‘How long will it take us to get to Paddington?’ I asked my cousin ‘The G-Man’. To his answer of ‘An hour at most’, I added 45 minutes. Notorious is he for underestimating traffic, and I hate rushing when I’m travelling. Moving from place to place is stressful enough, never mind adding 2 x 18kg suitcases, recalcitrant teenager, precious small backpacks, AND a time deadline.
Yes, we’re on the move. From the comfortable, 3 bedroom flat near Brixton where we’d first landed, laughing and talking with fav cousin G-man, down to his sister’s place in country Somerset (known as Toy Town in the family). Sister ‘C’ has 3 kids, and no TV; G-Man’s flat we’d christened ‘Wifi Heaven’. This is going to be interesting…
First, a bus, two tubes, and [thankfully], several escalators. Then a fast train journey through autumn fields, speeding so much that the approach to every station seeps the smell of burning brakes. My son ‘15’ suddenly asks me to imagine a time when the countryside would have been full of horses, villagers working, Vikings marauding, and castles. History is layered here like diamonds under coal, pushing down through the ground, overlapping and influencing each other in ways that our white Australian culture can’t understand. We both stare out of the window, drawn away from our books by the vision of ancient histories…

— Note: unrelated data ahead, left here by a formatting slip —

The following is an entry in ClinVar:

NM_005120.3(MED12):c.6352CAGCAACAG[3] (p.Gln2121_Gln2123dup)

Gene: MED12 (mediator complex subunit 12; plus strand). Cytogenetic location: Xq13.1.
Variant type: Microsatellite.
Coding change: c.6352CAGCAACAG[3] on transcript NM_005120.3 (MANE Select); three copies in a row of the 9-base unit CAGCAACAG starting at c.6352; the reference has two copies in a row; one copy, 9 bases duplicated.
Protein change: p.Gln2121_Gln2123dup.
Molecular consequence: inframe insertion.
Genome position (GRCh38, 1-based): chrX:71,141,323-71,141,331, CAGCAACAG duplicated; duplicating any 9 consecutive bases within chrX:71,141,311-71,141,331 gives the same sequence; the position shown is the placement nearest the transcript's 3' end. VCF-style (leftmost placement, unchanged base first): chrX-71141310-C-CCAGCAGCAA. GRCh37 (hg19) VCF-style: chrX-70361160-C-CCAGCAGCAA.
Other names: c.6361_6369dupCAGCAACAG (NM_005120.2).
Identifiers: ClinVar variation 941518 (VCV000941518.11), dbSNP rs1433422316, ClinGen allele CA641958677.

Then the guy opposite us leaves his lunch litter behind, and the spell is broken. I go on an ‘old lady rant’ (OLR) to poor son about Everything That’s Wrong With The World. I even catalogued the crime:
Don’t get me started on the symbolism of not tidying up after yourself: mining, fracking, islands of plastic etc etc etc. That OLR is always ready to go! Let’s jump ahead to walking through cousin ‘C’s’ door to the smell of a roast chicken dinner: SO WELCOMING. I’m instantly at home, and secretly wondering if there’ll be gravy?
There was. And roast potatoes better than mine, as 15 specifically pointed out (apparently it’s a parboil/olive oil/butter thing). SO GOOD.
We wandered the narrow streets after dinner, trying to comprehend that some of these buildings were built in the 12th century. The 12th. And did you know that in those days, you were taxed for the amount of space you took up on the ground, so houses got wider as they went up?
But the greatest event? Both of us sleeping all the way through the night for the first time, and waking up to this:
We love Medieval Toy Town. And they even have Wifi 🙂